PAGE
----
Next there are systems of reward. When we identify talent that we would like to promote, we must first consider if the individuals have the generosity of human spirit to connect with the other humans who will work for and with them.
Finally, there is the rigidity of HR systems, and asset-dependent companies are well-known for their rigidity in systems and approach. How much of that can the HR system tolerate in its talent acquisition and retention processes, and how does top management view remuneration packages?
Organizations need to take a multipronged approach, build leadership capability, reward the behaviors that reinforce the culture that we want to see and disincentivize the behaviors that are not useful, and develop reward systems that go beyond a vertical promotion.
NR: It does match my sense of what’s going on. And for me, I think it all goes back to people, because the top complaints that I hear are these two: “Management won’t listen to us” and “Management doesn’t understand the value of maintenance and reliability.”
One solution, I think, to creating a good corporate culture is for every individual to get out of their own head and get into the minds of the people that they need to influence. Any initiative has to be framed in such a way that it’s appealing to the other party. That responsibility doesn’t just lie with management, in my opinion. I think that everyone has to be on board to foster an effective culture. It starts with management, but it doesn’t stop there.
CW: In a plant setting, and especially for operations – more so than maintenance – what you typically have is one supervisor and then 20 direct reports or more. If you’re an operator and you have ambition to do more than just operate a machine for the rest of your career, the prospect that you get that promotion to supervisor will be essentially 1 in 20, which discourages most people from trying.
But that’s the first problem. The second is that effectively run organizations have a supervisor-to-employee ratio of 1 to 6, and that is also the case for executive-to-executive teams. When you have a 1 to 20 ratio, you’re just not going to get the level of development you need to really excel.
This is an area where I do think technology could help. For example, there’s a lot of folks who are on the cusp of retirement, so if you could tap into remote coaching where through the internet and through technology, you could get people who are no longer with the company or experts from various fields to provide some of that coaching support to your people on your behalf. Technology in this case unlocks a supply-and-demand market that exists but which currently doesn’t have a channel to operate.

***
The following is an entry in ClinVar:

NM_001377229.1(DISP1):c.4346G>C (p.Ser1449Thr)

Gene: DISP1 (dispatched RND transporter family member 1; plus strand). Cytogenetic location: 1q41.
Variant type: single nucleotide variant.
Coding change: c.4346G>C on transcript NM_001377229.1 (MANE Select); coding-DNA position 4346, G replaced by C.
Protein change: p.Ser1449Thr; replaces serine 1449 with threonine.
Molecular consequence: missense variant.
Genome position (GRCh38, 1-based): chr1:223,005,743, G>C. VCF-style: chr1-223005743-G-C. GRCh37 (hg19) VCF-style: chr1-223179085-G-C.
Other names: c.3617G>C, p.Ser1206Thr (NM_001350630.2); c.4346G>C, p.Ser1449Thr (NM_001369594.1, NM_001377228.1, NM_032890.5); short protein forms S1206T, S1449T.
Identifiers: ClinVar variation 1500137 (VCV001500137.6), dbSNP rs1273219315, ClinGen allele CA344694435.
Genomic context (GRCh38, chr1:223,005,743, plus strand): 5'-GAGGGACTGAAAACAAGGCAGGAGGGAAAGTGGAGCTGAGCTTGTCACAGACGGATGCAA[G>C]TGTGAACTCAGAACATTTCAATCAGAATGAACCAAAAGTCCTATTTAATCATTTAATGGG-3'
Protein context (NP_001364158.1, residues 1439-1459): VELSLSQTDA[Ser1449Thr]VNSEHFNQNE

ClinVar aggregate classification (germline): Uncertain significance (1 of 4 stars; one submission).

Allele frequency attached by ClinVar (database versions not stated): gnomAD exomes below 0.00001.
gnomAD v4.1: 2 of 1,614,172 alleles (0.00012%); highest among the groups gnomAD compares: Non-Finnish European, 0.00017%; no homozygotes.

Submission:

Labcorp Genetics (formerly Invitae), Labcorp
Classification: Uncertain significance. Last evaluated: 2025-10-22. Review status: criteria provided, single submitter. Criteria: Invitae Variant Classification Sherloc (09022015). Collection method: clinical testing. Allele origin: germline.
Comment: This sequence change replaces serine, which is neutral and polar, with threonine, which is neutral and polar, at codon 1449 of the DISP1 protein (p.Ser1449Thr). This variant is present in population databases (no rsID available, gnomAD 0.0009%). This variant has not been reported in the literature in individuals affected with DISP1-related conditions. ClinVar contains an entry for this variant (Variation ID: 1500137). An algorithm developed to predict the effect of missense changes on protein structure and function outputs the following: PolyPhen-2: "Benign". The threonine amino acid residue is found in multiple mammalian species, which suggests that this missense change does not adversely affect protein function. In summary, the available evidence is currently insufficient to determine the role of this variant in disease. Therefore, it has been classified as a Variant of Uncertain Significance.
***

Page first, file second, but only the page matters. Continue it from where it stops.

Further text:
KC: I think corporate culture has gotten a bad rap; corporate culture can be negative, but these days you see an awful lot of positive stuff coming out of corporate culture, especially when it comes to embracing change. It’s no different on the asset management side.
We’ve always had a culture of how we do things, but I think we’re trying to create something that’s more accepting, more tolerant, and able to adjust rapidly. That last part wasn’t normal for us – culture doesn’t change rapidly – but I think many of the Gen Xers, and most of the Gen Ys and Zs, are really driving for change if it’s the right thing to do.
Q3. Are digital asset management technologies (from condition monitoring and mobility to AR/VR) mature enough for industry to keep newer, more digitally native maintenance and reliability workers from leaving?
NR: The people I talk to are still fighting to get basic practices set up. So, if we start there and get the basics mastered, then it creates an environment where newer MRO workers can come in and do what they do best. It will allow them to implement what they have learned. Instead of walking into chaos – firefighting mode, reactive mode – people with more-advanced skills can come in and start enhancing.
For example, condition-based maintenance and advanced monitoring technology can be hugely advantageous. But if you’ve got an organization that’s running from fire to fire and now you bring them this “shiny object,” they’re likely going to look at you and say, “Huh?” If we’ve got the basics sorted out, then I think it creates the environment for digitally trained people to come in and thrive and want to stay.
KC: Just the other day, I noticed I’ve got some kind of virtual or augmented reality demonstration by another company at least once a week. You look at these demos and go, “Wow, that’s really cool,” then you think, “Yeah, we’re not quite there.” However, the technology is so far ahead of what we need right now that our needs are now starting to move toward what technology can actually do.
AI is another technology like this, all of a sudden allowing us to look at things the way we never knew that we could look at them before, and now our needs are shifting towards that new capability. So we’re trying to stay ahead of that curve by looking at everything that comes our way so that we stay up and hopefully ahead of the needs of our clients.
SG: I think technologies would be one element of what we call interesting work. I also think Millennials are a little bit different from my generation and their parents’ generation, in that we focused on what was meaningful work. But for Millennials, it also has to be interesting work and probably the technology can make that happen for them. For example, if a planner could sit in a room and put on some VR gear and look at a rig that’s out there, hundreds of miles away at sea, then that’s probably interesting work.
In addition to that, no matter what the work is, if the environment itself is not conducive to people growing and excelling and doing that work, then people are still going to leave. That said, we also have to realize that part of the Millennial journey is to chase experience, so organizations probably have to let go of the notion that employees will give them more than a few years of service. Again, I’m not a Millennial, but I chase experience, sometimes over and above salary, and definitely over and above tenure. We just have to get accustomed to the fact that people are not looking for a 20-year engagement anymore and put some focus into organizational learning to retain information while folks revolve.